Preserving these wild lands is not only a sound economic decision, but it protects essential parts of our culture as Americans. Globally, outdoor recreation is dominated by leading U.S. brands, which in turn are built upon and inspired by the images of America's iconic wild landscapes.
As the well-known futurist Stuart Brand wrote, "Natural systems are priceless in value and nearly impossible to replace, but they are cheap to maintain. All you have to do is defend them."
Secretary Salazar's action does just that. He has acted to restore a balanced and economically smart approach to the management of our wilderness landscapes. Now the BLM must follow his directive and the secretary's team must challenge the agency to ensure such enlightened stewardship occurs.
For too long the value of preserving American landscapes and ensuring their integrity and availability for outdoor recreation has taken a back seat to oil, gas, and mineral extraction.
Comparatively, the economic value of active outdoor recreation had not been properly calculated or considered in land management decision-making.
For years, colleagues in the outdoor industry have recognized the tired, old sound-bite debate of "jobs vs. preservation" as overlooking the 6.5 million Americans whose jobs are created by the active outdoor recreation economy. It is as if the $730 billion contributed to the American economy annually did not exist.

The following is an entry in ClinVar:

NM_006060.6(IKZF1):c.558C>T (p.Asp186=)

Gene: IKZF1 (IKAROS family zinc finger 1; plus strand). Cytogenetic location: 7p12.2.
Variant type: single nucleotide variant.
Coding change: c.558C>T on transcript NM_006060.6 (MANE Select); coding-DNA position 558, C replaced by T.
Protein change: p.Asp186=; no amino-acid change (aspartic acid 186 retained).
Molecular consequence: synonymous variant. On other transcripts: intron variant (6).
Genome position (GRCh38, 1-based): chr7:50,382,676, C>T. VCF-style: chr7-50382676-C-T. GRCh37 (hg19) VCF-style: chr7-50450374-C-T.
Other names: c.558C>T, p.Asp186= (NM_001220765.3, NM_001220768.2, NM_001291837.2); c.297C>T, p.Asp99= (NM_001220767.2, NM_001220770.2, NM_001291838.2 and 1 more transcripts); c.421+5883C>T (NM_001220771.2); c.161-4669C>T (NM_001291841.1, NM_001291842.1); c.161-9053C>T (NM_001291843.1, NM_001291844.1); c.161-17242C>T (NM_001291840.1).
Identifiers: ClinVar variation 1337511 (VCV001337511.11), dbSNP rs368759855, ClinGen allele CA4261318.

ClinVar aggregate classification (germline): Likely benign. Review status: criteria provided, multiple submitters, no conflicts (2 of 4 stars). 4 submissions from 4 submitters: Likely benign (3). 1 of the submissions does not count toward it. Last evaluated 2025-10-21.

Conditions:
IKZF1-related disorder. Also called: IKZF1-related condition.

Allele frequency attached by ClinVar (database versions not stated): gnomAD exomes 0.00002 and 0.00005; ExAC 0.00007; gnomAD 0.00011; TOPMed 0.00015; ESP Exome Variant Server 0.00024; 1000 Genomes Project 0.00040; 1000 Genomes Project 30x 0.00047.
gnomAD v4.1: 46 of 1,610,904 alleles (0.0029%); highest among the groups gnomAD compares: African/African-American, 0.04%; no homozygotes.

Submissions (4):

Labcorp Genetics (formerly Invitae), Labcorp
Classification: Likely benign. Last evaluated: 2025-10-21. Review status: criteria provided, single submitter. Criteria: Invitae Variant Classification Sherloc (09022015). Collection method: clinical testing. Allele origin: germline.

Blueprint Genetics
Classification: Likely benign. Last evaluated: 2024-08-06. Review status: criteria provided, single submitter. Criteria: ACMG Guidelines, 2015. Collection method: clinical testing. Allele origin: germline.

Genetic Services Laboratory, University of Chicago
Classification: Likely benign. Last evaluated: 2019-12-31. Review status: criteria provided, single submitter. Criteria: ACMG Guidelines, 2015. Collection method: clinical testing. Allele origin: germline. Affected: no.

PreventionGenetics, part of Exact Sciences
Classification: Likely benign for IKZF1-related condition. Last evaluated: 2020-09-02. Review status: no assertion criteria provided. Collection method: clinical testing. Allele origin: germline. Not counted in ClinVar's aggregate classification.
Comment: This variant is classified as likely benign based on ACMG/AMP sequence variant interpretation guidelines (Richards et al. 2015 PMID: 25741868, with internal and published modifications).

Secretary Salazar's action has reframed the debate and acknowledged our industry's contribution to the health and vibrancy of the economy, while recognizing the integrity of wild places.
Hence, the outdated debate of "jobs vs. preservation" is now replaced with a "jobs vs. jobs" discussion. Consider further the type of jobs, the long term sustainability of those jobs, their contributions to the health of our families and communities, and what sort of economic, natural, and societal legacies we want to leave our children.
And let's not forget those legacies. Each succeeding generation of Americans has used these public wilderness landscapes as unique resources by which to define themselves.
Secretary Salazar's plan affirms that our children will not curse our generation as one so short-sighted that we altered or destroyed our pristine landscape and American legacies. Instead, this action will allow our children and grandchildren to reflect upon our foresight to have not forgotten those who are still to come.
John Sawhill, the longtime president of the Nature Conservancy, wrote: " In the end our society will be judged not only by what we created but also by what we refused to destroy."
Thank you, Secretary Salazar, for acting in the spirit of John Sawhill and for bringing balance to the management of our public lands.
Peter Metcalf is the CEO, president and co-founder of Salt Lake City-based Black Diamond Equipment Ltd.